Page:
Staying up-to-date with the changes made to the Google search engine is the only effective way to do SEO. Knowing how organic search changes from one day to the next is the only way to understand how your website fits into it, and knowing is half the battle.
These are the updates Google made to the different parts of its search algorithm in 2014, at least the ones they told us about. In truth Google makes hundreds of updates every day but it’s usually only the big ones that make us stand up and take notice.
The Panda algorithm began in 2011 as a way for Google to weed out low-quality content from search results. There have been several updates since, as Google continues to redefine what constitutes good content based on user interaction.
Feb 6: Page Layout 3
On February 6, 2014 Google rolled out a refresh to the page layout algorithm that has become known as Page Layout 3.0. There was minimal impact for search results, but this serves as a reminder of how Google relates the layout of a website to a positive user experience.
May 19: Panda 4.0
This update came right on the heels of the Payday Loan 2.0 update and the combination of the two caused a lot of changes in the search engine result pages (SERPs). It is hard to say what was targeted specifically for this release, but when there is a new algorithm released it usually means that Google has identified a new exploitation of their quality content guidelines.
September 23: Panda 4.1
After the highly-impactful 4.0 update, some webmasters were able to recover as Panda 4.1 began to roll out in September. The goal of this update was to give the SERPs more diversity by allowing small-to-medium-sized businesses more chances to rank higher.
October 25: Thin Content Update
This was a very quiet change that some webmasters noticed, where Google reclassified ‘thin’ content and many websites took a hit for having duplicate content, poor text/html ratios and technical/crawl issues.
The Penguin algorithm is the Google initiative to eliminate spam from the SERPs. As webmasters gain rankings by exploiting links, Google becomes more stringent on the definition of a quality link.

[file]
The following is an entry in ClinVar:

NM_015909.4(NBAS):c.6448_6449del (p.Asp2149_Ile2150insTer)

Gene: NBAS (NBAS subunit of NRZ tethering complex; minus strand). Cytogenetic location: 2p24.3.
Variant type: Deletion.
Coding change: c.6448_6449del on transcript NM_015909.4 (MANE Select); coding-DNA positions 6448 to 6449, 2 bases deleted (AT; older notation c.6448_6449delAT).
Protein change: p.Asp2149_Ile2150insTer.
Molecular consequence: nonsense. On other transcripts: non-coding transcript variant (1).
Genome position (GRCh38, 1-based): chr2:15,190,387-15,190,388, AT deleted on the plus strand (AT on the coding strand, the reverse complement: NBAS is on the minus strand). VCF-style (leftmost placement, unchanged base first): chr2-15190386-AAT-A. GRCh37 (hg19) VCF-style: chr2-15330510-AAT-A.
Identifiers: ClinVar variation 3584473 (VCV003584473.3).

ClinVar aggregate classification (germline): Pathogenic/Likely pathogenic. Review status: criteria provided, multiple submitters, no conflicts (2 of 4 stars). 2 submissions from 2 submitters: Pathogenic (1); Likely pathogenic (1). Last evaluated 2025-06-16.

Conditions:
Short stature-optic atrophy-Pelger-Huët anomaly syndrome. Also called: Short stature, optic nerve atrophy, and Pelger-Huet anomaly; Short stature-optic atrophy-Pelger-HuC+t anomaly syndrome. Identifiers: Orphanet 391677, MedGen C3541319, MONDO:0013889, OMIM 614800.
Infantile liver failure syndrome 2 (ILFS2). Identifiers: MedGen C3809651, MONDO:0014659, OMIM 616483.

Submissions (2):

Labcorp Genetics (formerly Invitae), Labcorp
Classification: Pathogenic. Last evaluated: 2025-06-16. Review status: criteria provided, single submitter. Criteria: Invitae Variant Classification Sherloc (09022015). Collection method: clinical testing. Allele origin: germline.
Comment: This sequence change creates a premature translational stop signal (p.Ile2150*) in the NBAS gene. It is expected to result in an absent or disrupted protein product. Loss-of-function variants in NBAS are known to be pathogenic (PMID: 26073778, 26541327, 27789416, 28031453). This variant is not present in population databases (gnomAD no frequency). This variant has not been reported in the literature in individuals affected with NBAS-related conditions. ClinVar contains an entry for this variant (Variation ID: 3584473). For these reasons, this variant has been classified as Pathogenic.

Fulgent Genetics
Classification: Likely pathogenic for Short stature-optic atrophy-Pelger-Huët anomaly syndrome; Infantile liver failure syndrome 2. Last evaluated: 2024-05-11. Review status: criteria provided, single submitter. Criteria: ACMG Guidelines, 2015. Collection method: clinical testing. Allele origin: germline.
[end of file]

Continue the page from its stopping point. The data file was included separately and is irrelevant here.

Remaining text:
May 16: Payday Loan 2.0
The Payday Loan algorithm got its name from search queries that were notorious for returning spammy results. Technically, this spam algorithm is separate from Penguin but the ripple effect can impact a website’s Penguin standing.
June 12: Payday Loan 3.0
When Payday Loan 3.0 was released, Google’s Matt Cutts explained that while the 2.0 version targeted spammy websites, the new version was specifically targeting spammy queries.
October 17: Penguin 3.0
This was a big one. Websites hit by Penguin 2.0 had to wait more than a year for any improvements they made to take effect. This new breed of Penguin seems to have more live-environment updates happening as well, which may help streamline any penalty removal efforts.
November 27 - December 6: Penguin 3.1 to 3.4 (ish)
Google confirmed that there were updates for Penguin over the Thanksgiving Holiday weekend but stated that those changes were still a part of the new algorithm released in October. Continuing into December, the fluctuations for the Penguin algorithm were very unpredictable during the holiday season.
Though noticeable changes concerning Penguin have died down since, updates are reportedly still ongoing. Google has stated that there won’t really be an endpoint to the activity because Penguin has shifted to the continuous update model that Panda adopted in 2013.
This is a new algorithm introduced in July of 2014 that concerns local business listings and how they appear in both search results and map results. In an effort to further connect Google My Business pages to their websites, Google updated the listing algorithm to use traditional search signals as ranking factors.
Google never actually named this change, but the SEO community has been referring to it as the Pigeon algorithm, and it seems to have stuck.
The change has received mixed reviews as to its effectiveness, but it has become increasingly clear that it is here to stay. This means that optimization efforts for business listings will need to be more closely related to the content of the website moving forward.
Other Google Updates
August 6: SSL Update
At a conference earlier in the year, Matt Cutts mentioned his personal desire to have a more secure Internet, and 3 months later it was added to the algorithm. Google added SSL certificates as a ranking factor in the search algorithm in an effort to encourage webmasters to make the upgrade.
August 28: Authorship Removal
Google made the surprise decision to remove authorship images and associations from search engine results. After three years of optimization efforts from publishers this came as a shock and a let-down for the blog community, because they felt those images helped to establish trust and recognition.
November 19: Mobile-Friendly Labels
We have been hearing from Google over the past several years how the world is shifting to a mobile online environment and now they’re making a bigger push for everyone to pay attention. Google added a mobile-friendly testing tool to their developer website and began using ‘Mobile-Friendly’ labels for search engine results.
The number of changes that occur to the search environment over time is what makes search engine optimization so difficult. Watching things closely and taking note will keep your website ahead of the game and increase its ability to compete in search.
About Nicole Castelblanco
Nicole Castelblanco is Manager, Research & Analytics at Liquid. She leads the department in the planning, implementation and management of online lead generation programs which include paid and organic search, display, social media, email marketing and analytics.